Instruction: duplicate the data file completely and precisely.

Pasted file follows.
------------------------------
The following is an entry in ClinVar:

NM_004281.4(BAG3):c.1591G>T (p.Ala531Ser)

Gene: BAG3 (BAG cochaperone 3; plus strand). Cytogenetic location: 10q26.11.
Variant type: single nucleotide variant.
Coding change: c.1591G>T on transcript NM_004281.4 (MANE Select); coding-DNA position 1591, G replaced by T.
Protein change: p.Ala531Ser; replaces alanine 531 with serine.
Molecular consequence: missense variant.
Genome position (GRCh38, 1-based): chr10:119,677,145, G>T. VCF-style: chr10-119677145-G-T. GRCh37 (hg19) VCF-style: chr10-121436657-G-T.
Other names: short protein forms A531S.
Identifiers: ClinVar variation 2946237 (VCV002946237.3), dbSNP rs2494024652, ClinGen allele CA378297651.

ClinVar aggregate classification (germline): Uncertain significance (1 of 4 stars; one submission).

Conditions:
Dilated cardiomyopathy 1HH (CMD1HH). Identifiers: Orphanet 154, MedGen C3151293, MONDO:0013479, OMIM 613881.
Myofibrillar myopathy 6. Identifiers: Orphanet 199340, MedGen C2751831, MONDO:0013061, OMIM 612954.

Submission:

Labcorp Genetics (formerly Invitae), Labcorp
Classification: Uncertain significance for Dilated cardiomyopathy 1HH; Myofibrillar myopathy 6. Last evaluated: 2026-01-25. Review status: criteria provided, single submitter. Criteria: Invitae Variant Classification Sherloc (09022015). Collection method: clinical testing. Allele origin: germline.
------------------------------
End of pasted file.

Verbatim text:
The following is an entry in ClinVar:

NM_004281.4(BAG3):c.1591G>T (p.Ala531Ser)

Gene: BAG3 (BAG cochaperone 3; plus strand). Cytogenetic location: 10q26.11.
Variant type: single nucleotide variant.
Coding change: c.1591G>T on transcript NM_004281.4 (MANE Select); coding-DNA position 1591, G replaced by T.
Protein change: p.Ala531Ser; replaces alanine 531 with serine.
Molecular consequence: missense variant.
Genome position (GRCh38, 1-based): chr10:119,677,145, G>T. VCF-style: chr10-119677145-G-T. GRCh37 (hg19) VCF-style: chr10-121436657-G-T.
Other names: short protein forms A531S.
Identifiers: ClinVar variation 2946237 (VCV002946237.3), dbSNP rs2494024652, ClinGen allele CA378297651.

ClinVar aggregate classification (germline): Uncertain significance (1 of 4 stars; one submission).

Conditions:
Dilated cardiomyopathy 1HH (CMD1HH). Identifiers: Orphanet 154, MedGen C3151293, MONDO:0013479, OMIM 613881.
Myofibrillar myopathy 6. Identifiers: Orphanet 199340, MedGen C2751831, MONDO:0013061, OMIM 612954.

Submission:

Labcorp Genetics (formerly Invitae), Labcorp
Classification: Uncertain significance for Dilated cardiomyopathy 1HH; Myofibrillar myopathy 6. Last evaluated: 2026-01-25. Review status: criteria provided, single submitter. Criteria: Invitae Variant Classification Sherloc (09022015). Collection method: clinical testing. Allele origin: germline.